What is a ‘bumper’?

‘Bumper’ is a colloquial term used to describe a race officially known, rather confusingly, as a National Hunt Flat Race. Run under National Hunt Rules, typically over distances between 1 mile 4 furlongs and 2 miles 1 furlong, this type of race is intended to provide young, untried horses with racecourse experience without the adding complication of having to negotiate obstacles. No horse that has run under any recognised Rules of Racing, except in similar races in Britain and Ireland, or AQPS Flat races in France, or is aged more than seven years old, is eligible to run in a National Hunt Race.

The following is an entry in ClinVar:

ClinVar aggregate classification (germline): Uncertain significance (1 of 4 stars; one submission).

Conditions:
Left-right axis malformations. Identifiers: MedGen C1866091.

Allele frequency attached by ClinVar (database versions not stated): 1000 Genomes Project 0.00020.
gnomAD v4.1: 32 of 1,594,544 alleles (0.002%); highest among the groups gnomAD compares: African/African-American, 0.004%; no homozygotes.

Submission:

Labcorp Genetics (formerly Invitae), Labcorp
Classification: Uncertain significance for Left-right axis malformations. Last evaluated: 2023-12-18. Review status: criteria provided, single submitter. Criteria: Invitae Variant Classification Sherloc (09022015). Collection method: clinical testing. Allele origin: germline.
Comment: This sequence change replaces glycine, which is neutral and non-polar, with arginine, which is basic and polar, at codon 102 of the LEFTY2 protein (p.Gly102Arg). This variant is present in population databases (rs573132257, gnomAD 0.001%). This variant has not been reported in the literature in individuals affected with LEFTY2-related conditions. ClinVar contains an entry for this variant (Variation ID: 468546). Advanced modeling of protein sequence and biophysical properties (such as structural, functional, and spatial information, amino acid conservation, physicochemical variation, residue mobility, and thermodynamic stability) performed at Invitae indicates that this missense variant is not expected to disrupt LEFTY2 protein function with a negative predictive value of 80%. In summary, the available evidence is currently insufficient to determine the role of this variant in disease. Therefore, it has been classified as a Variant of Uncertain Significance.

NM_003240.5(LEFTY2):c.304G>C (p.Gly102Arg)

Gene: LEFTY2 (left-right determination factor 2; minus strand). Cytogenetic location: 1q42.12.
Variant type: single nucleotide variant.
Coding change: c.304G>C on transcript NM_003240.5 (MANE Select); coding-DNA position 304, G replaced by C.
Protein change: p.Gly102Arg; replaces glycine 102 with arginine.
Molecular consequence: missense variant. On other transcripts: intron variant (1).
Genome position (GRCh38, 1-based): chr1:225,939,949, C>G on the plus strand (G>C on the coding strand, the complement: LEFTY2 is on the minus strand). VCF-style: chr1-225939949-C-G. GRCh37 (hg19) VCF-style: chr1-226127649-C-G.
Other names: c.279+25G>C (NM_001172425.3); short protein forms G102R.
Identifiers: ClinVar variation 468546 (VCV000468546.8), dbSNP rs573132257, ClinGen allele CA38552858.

Nowadays, ‘bumpers’ are often contested by fully-fledged professional jockeys but, historically, they were the preserve of inexperienced conditional and amateur jockeys. The combination of unseasoned horses and unpractised jockeys often had farcical consequences. The term ‘bumper’ was coined, disparagingly, to describe the uncoordinated efforts of the participants, including their propensity to bump into one another as the result of steering problems. That said, the Weatherbys Champion Bumper, which has been a fixture of the Cheltenham Festival since 1992, is a prestigious and valuable Grade 1 contest, with a roll of honour that includes the likes of Cue Card, Champagne Fever and Envoi Allen.